Will My Prescription Keep Changing After A Premium Lens Implant?
Knowing how often people need updated prescriptions, it is an understandable question to wonder why a premium lens implant would maintain good vision for the rest of your life. First, let’s understand how the human eye changes.
The human eye goes through many changes as we age and grow. A baby is born with an eye only about 80% of the size it will be in adulthood. As eyes become larger in infancy and early childhood, a refractive error will become stronger, requiring frequent changes in prescription.
Eyes will traditionally finish growing once we have reached a certain age, usually between the ages of 18 and 21. That is why the majority of people have fewer changes in prescription once they reach their twenties. Slight variations are common, depending on the health of the eyes. That is why it is important to come in and have the eyes routinely checked for any problems.
Why Does My Vision Change More After 40?
After the milestone of age 40, you may notice it becomes harder to focus up close. Your eyes are not growing anymore so what is causing the change this time?
The change is due to hardening of your crystalline lens. This lens sits inside the front of the eye, right behind your iris, the circular membrane that determines your eye color. Your lens is naturally flexible so it will change shape to adjust to focal distance, allowing you to see objects up close. Due to natural aging of your body, this flexibility will slowly lessen over time, resulting in a rigid structure that is not conducive to near vision.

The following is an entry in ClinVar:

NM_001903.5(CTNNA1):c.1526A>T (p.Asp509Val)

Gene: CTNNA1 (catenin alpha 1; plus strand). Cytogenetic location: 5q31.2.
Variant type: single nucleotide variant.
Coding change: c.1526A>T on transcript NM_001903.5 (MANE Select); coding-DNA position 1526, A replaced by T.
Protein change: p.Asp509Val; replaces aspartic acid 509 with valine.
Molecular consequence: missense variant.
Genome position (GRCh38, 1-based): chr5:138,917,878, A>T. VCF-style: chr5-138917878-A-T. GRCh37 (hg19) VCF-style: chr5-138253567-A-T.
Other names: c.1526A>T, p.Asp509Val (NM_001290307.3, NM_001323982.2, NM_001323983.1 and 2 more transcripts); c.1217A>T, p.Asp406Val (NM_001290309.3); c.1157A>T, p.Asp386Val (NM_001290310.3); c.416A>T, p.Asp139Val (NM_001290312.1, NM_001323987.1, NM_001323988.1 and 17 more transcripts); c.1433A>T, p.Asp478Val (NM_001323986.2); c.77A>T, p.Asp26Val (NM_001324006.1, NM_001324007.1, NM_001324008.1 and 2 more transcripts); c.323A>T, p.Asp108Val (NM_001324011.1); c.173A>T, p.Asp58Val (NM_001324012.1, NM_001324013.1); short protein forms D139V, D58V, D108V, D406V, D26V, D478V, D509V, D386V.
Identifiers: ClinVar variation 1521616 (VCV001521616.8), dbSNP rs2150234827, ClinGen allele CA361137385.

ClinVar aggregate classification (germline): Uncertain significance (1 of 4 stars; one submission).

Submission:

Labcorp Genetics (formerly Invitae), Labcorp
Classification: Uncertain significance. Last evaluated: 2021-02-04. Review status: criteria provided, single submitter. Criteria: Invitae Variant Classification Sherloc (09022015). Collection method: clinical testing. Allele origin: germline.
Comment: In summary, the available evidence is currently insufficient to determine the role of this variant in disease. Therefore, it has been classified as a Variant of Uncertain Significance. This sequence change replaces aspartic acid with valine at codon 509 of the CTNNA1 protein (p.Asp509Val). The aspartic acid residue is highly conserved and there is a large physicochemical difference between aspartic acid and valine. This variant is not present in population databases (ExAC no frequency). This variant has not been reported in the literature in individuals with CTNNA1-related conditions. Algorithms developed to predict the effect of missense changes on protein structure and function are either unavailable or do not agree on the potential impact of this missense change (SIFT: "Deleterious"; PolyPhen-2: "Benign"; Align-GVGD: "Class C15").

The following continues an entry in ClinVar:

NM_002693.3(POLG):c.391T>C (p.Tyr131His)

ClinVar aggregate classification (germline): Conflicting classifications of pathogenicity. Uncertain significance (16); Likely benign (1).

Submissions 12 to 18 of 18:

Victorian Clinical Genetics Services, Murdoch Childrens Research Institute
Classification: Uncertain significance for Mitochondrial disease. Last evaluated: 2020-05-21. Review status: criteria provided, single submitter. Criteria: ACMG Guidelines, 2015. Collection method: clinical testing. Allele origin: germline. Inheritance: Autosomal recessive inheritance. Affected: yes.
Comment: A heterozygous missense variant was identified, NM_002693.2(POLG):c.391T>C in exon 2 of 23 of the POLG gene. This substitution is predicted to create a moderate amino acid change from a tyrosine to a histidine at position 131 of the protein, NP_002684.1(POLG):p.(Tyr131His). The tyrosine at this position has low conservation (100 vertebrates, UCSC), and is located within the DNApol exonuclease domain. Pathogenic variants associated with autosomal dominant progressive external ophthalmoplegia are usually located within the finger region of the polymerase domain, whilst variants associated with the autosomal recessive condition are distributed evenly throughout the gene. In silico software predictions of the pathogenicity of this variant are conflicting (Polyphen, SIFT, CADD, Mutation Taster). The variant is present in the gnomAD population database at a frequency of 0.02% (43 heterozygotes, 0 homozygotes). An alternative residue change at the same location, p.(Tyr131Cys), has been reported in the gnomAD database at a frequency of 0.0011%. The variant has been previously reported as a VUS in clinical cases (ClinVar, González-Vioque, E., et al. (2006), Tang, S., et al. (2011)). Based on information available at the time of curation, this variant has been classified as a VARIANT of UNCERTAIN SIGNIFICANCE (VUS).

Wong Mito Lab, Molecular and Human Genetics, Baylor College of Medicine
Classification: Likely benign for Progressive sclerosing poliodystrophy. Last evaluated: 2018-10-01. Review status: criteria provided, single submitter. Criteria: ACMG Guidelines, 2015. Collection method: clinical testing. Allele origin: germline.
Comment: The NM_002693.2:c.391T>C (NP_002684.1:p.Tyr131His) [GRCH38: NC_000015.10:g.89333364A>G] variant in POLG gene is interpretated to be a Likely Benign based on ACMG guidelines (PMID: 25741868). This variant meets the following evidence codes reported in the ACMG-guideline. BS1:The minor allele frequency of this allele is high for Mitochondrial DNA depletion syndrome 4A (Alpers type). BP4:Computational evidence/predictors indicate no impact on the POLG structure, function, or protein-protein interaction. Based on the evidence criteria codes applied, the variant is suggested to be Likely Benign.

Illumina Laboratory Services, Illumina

Once hard, the cells of this lens will build up over time and turn your once transparent lens into a cloudy, more translucent cataract. Consider how seeing through a clear window is different from seeing through frosted glass. Your vision with a cataract is very similar.
Why Does A Premium Lens Implant Not Change Over Time?
When a cataract is removed, your natural lens is separated into small pieces and removed. In order for the eyes to function properly again and send light to the right location on the retina, a new lens must be implanted as a replacement. These man-made lenses are created from materials such as acrylic or silicone that do not break down over time like natural tissue. They will often outlast a patient’s lifetime.
Measurements taken during your pre-operative visit give your surgeon the numbers they need to try and best determine what strength of lens to choose for your vision. Sometimes a patient may decide to invest in a premium lens implant. These lenses are designed to correct refractive errors both distant and near, lessening an individual’s reliance on corrective glasses or contacts. As they do not break down over time or require replacement, the ideal prescription will be maintained continually. If the lens chosen does not result in the best vision possible, enhancements via Lasik or PRK may be discussed a few months post-surgery.
After cataract surgery, if a patient were to develop other ophthalmic problems, such as macular degeneration, retinal detachment, or severe dry eyes, vision can deteriorate or become cloudy due to these issues. It is important to review your medical history and information with your surgeon to make the best decision for your eyes and individual procedure.